Living along the Fringes, a Story of Four Badjao Children

Childhood is only experienced once, and every child is expected to enjoy it. But life is harsh, given the circumstances of a poor country where indigenous peoples suffer not only from poverty but also from discrimination and oppression making them lose out in the very few opportunities available for a better life. This is a story of four Badjao children whose only desire is to survive another day and dreams of earning enough to be able to study and marry to be able to escape poverty.

BY HANNAH FAITH S. DORMIDO AND JANESS ANN J. ELLAO
Bulatlat
Vol. VIII, No. 14, May 11-17, 2008

Childhood is only experienced once, and every child is expected to enjoy it. But life is harsh, given the circumstances of a poor, backward country where indigenous peoples suffer not only from poverty but also from discrimination and oppression making them lose out in the very few opportunities available for a better life Because poverty is an everyday reality for indigenous peoples (IP), some IP children spend their childhood roaming the streets and begging for food. Over the years, a growing population of Badjaos has started to fill the streets of Balayan, Batangas hoping to escape the war and poverty in Mindanao, in search of a secure place to live in.

Badjaos are popularly known as the “Sea Gypsies” of the Sulu and Celebes seas. The name Badjao is a Malay-Bornean word that means “man of the seas.” Living in house on stilts in Mindanao and in other parts of the country, the Badjaos are among the poorest peoples in the country.

In the heart of the municipality, the terminal of vans to and from Manila, has served as the “playground” for four Badjao girls. All four girls wore skirts that touched their ankles, slippers that were too big, and their hair were burnt brown and red, manifestations of living by the sea.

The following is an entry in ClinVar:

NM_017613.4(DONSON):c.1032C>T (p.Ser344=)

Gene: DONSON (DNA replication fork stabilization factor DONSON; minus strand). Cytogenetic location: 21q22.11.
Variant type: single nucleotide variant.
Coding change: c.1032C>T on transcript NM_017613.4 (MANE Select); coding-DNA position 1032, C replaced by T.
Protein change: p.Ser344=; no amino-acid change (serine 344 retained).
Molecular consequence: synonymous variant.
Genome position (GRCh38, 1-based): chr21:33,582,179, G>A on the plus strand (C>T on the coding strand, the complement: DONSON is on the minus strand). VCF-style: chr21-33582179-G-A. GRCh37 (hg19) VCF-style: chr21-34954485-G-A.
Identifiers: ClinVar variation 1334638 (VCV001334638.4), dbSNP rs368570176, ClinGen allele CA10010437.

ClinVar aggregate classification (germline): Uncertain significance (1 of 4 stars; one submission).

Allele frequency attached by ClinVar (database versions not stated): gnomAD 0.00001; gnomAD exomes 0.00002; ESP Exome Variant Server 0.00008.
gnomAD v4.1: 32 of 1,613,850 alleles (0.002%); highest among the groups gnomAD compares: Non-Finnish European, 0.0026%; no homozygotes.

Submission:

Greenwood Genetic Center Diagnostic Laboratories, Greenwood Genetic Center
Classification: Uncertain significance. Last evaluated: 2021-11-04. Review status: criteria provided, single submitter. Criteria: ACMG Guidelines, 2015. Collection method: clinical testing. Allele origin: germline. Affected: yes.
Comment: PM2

They try to get the attention of passersby by tugging on their clothes or blocking their way, and then ask for any amount the person may offer. The usual reactions of the common people were either to ignore them, or give them sharp looks. Some good-hearted individuals would bother to search their pockets for coins and hand them over to the girls. Every peso given to them painted a smile on the girls’ faces, but every sharp look and indifference made them walk away with heavy hearts.

Rosalinda is the tallest among the four girls and probably the oldest. She does not know how old she is nor the date of her birth. In crooked Tagalog, she told Bulatlat that she is responsible for equally dividing among the four of them the amount they collected for the day. They normally bring home around P20 to P50 ($0.47 to $1.17 at an exchange rate of $1=P42.48) a day. The biggest amount she has ever had was P100 ($2.35) but it only sufficed for buying their food.

Other than begging for money from church goers and terminal passengers, Rosalinda said market vendors sometimes give them food. “Kung meron salamat, kung wala, salamat rin,” (If they give us something, we say thanks. If they don’t, we still thank them.) she added.

Rosalinda could not identify the exact place where she came from or where she grew up. She didn’t also know her family name. When asked where her parents were, she sadly told Bulatlat that she didn’t know their location, nor was she interested to find them. She didn’t want to elaborate on where she lives, how and when they arrived in Balayan, and who her companion is.

She shared that she wants to study but “Hindi ako marunong dahil Badjao ako. Pero kapag malaki na ako, gusto ko.” (I don’t know how because I’m a Badjao but when I grow up, I would like to study.)

Salma, around 9-11 years old, was more eager in answering questions than Rosalinda. She said she lived with her mother near the shoreline while her older brother and sister are already in Manila. She claims that her father was gunned down by the Abu Sayaff while fishing in the seas of Basilan. After her father’s death, her mother decided that they find another place to live in.

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